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I’ve not been writing fiction for the blog in recent months due to family and professional commitments. Not that I haven’t wanted to; this has been frustrating for me. So I’m happy to point you all to a very short story I wrote about alien life on another planet. It’s called “The Saturnian Rings of Life,” and you may find it here.

It’s brought to you by the blog Sci-Fi and Scary: Sci-Fi and Horror Reviews, News, and More. I’ve been watching this site grow into its name, with its emphasis on covering independent and small press authors and books, commenting on movies, and posting occasional simple silliness. So after you’ve read my story on their blog, mosey around a bit on it to see what else they have to offer, see if there is anything you like.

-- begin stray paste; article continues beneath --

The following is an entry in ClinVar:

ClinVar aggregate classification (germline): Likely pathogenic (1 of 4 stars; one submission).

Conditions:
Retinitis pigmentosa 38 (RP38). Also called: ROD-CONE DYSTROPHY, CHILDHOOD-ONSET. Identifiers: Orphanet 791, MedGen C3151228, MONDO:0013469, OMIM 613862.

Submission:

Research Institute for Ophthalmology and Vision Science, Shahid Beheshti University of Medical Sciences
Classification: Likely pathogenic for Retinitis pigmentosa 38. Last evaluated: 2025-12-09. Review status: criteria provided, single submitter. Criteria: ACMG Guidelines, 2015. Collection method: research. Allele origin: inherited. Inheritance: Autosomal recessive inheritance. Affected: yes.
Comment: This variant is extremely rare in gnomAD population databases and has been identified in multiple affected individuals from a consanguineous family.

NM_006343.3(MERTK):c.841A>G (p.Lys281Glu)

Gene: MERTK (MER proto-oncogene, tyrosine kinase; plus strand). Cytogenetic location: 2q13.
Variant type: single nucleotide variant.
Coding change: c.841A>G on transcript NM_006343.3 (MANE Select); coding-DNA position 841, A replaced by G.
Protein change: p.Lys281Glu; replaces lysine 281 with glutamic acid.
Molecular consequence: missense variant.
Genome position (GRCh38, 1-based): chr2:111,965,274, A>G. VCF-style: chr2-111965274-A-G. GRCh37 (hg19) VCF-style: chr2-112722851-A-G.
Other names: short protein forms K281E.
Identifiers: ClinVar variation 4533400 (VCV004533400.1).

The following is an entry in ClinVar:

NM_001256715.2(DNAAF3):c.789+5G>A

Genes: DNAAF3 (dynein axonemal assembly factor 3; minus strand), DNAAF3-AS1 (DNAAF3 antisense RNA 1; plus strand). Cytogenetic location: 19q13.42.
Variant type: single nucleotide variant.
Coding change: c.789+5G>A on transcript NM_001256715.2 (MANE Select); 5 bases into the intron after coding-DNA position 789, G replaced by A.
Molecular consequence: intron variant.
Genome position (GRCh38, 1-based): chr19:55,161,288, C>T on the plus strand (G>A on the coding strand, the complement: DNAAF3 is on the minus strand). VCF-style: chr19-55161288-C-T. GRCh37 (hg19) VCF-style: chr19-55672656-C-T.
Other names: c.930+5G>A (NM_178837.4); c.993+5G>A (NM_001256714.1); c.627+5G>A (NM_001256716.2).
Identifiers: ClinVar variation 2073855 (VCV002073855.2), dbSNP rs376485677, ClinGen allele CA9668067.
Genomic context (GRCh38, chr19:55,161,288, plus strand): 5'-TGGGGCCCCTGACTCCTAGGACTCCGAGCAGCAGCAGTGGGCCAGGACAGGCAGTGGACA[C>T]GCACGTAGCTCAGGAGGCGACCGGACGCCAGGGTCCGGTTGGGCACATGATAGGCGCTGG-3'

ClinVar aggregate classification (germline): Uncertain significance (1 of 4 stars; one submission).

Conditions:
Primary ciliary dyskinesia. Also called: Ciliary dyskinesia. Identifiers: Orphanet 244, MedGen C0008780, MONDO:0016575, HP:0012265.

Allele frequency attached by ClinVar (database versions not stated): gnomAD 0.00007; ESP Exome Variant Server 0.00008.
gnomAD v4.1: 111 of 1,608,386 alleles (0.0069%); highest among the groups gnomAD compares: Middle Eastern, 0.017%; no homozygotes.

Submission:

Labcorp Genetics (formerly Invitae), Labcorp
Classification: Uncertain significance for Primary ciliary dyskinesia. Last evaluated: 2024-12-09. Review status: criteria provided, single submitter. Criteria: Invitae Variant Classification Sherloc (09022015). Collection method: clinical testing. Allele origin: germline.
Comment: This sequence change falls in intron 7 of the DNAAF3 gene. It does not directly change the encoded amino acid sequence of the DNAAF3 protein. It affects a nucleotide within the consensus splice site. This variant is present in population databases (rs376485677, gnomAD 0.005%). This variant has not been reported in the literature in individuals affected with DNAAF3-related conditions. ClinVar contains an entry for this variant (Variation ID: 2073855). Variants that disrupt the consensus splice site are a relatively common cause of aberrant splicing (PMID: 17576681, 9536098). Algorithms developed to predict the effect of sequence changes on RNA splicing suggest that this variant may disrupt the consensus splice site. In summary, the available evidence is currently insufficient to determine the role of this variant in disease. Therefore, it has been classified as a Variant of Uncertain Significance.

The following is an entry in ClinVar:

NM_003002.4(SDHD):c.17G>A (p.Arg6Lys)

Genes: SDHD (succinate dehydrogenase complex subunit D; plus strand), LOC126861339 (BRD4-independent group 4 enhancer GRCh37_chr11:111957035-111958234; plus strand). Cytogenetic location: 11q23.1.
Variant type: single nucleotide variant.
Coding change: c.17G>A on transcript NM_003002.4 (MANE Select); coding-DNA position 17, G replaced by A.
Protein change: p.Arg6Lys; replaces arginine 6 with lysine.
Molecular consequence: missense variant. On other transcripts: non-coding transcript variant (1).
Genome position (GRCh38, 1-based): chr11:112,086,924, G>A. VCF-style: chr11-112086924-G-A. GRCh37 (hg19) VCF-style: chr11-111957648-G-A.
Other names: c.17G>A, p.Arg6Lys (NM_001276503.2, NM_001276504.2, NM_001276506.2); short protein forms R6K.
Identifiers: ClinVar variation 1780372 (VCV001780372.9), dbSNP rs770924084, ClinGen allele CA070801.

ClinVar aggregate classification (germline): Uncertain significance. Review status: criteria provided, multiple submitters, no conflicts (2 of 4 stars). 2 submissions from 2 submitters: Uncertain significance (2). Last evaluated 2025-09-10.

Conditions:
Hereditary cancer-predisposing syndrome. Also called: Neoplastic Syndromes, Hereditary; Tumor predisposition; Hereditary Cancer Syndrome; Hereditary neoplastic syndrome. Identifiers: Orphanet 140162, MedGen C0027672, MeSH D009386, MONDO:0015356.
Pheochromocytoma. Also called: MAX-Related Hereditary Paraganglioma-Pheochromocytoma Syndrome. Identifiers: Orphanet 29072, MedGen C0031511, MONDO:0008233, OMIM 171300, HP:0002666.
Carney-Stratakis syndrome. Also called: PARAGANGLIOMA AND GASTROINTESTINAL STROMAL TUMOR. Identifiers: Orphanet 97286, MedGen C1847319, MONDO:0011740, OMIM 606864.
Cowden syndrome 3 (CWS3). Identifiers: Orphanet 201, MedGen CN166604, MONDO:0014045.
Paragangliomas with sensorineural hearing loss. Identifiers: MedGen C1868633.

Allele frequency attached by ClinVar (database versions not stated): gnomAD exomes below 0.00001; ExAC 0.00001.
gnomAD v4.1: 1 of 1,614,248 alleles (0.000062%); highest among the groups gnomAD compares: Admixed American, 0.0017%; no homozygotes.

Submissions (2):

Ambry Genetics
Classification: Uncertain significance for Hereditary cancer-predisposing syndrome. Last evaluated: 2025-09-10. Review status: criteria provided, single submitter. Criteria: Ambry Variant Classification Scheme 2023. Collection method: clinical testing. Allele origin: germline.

If you’re coming from that direction, because you want to check out my fiction, you might want to check out some of my shorter horror fiction, “The Day After Halloween” for humor, “Dead Cellphone” for horror with a bit more angst. If you’re feeling ambitious, there are several novel-length stories listed under the blog’s header. Summer of the Netherfield Witch is quite different from either of the short stories, and not a bad place to start.

Not those rings, though!
Photo courtesy of NASA, and isn’t it gorgeous!

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Walking the line between fantasy and reality: two films from the 1920s

The first seduction — Flesh and the Devil